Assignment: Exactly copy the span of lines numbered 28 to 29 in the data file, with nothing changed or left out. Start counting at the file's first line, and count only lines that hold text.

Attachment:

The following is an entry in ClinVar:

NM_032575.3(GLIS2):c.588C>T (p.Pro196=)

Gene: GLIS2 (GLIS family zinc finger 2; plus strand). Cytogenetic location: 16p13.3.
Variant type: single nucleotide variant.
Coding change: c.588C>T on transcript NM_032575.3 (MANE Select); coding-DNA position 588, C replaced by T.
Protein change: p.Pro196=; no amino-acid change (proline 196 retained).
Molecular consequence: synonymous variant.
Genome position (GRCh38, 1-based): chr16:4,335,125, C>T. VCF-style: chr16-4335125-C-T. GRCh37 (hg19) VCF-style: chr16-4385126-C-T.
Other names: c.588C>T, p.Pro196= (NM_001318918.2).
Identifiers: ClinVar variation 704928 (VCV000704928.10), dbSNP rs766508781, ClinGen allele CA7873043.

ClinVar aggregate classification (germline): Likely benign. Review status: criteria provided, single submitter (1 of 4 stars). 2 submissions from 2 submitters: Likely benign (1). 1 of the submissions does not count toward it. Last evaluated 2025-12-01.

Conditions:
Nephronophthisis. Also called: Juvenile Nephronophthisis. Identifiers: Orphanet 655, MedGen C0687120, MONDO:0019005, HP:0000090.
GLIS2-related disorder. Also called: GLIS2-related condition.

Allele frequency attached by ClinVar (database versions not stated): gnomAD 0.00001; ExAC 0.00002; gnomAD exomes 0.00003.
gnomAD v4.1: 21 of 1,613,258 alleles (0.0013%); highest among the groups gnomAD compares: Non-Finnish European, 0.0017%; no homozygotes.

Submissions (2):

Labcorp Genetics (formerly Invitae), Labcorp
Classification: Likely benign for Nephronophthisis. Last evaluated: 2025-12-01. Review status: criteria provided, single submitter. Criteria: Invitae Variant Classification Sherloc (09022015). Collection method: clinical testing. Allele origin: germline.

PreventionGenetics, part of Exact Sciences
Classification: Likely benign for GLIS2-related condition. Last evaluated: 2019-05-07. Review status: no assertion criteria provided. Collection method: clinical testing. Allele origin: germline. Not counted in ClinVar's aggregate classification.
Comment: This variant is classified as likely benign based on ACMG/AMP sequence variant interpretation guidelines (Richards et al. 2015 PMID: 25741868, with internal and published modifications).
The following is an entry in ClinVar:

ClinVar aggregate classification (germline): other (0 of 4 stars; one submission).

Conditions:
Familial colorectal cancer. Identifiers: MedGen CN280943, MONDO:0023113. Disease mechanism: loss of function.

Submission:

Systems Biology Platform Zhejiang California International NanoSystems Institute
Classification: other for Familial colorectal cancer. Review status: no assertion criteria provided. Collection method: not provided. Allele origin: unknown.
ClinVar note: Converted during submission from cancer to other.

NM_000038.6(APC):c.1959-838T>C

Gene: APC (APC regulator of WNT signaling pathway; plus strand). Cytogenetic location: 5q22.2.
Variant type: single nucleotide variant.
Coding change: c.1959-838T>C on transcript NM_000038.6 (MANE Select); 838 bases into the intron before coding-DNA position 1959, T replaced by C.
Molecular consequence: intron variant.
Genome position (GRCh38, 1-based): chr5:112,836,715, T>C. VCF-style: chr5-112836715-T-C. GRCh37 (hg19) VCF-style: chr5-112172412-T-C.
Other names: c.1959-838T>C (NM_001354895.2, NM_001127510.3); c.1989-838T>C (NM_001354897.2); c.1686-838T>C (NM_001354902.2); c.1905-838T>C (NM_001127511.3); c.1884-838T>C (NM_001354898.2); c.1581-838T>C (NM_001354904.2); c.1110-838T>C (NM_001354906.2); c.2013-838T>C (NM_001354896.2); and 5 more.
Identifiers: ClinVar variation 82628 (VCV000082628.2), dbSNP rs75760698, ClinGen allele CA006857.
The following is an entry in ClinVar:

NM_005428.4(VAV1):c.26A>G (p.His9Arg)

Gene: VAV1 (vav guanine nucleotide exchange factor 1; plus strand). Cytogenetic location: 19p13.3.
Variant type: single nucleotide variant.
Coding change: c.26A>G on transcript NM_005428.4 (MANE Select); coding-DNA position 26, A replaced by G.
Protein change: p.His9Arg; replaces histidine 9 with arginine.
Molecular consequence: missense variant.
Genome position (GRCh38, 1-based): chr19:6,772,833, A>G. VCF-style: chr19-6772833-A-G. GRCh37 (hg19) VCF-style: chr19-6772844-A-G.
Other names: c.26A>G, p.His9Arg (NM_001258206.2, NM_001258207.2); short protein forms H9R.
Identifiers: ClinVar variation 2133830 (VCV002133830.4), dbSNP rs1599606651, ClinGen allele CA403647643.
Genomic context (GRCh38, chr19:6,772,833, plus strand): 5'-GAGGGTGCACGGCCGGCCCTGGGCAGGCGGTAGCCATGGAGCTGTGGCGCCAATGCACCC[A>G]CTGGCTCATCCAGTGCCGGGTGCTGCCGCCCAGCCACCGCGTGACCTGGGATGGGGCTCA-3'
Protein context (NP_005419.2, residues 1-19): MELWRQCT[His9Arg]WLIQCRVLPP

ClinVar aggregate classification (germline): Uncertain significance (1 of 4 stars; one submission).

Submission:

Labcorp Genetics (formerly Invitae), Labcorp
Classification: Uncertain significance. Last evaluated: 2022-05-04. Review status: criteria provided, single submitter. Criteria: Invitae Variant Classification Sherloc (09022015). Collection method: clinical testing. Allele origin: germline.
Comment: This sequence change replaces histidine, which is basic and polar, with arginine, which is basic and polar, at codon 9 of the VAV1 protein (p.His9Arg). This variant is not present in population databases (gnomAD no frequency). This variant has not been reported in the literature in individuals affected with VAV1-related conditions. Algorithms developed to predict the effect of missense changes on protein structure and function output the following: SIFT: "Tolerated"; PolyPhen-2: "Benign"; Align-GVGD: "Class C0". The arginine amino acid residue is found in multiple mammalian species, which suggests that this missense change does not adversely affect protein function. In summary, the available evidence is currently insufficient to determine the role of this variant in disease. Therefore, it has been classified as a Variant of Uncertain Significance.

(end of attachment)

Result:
Systems Biology Platform Zhejiang California International NanoSystems Institute
Classification: other for Familial colorectal cancer. Review status: no assertion criteria provided. Collection method: not provided. Allele origin: unknown.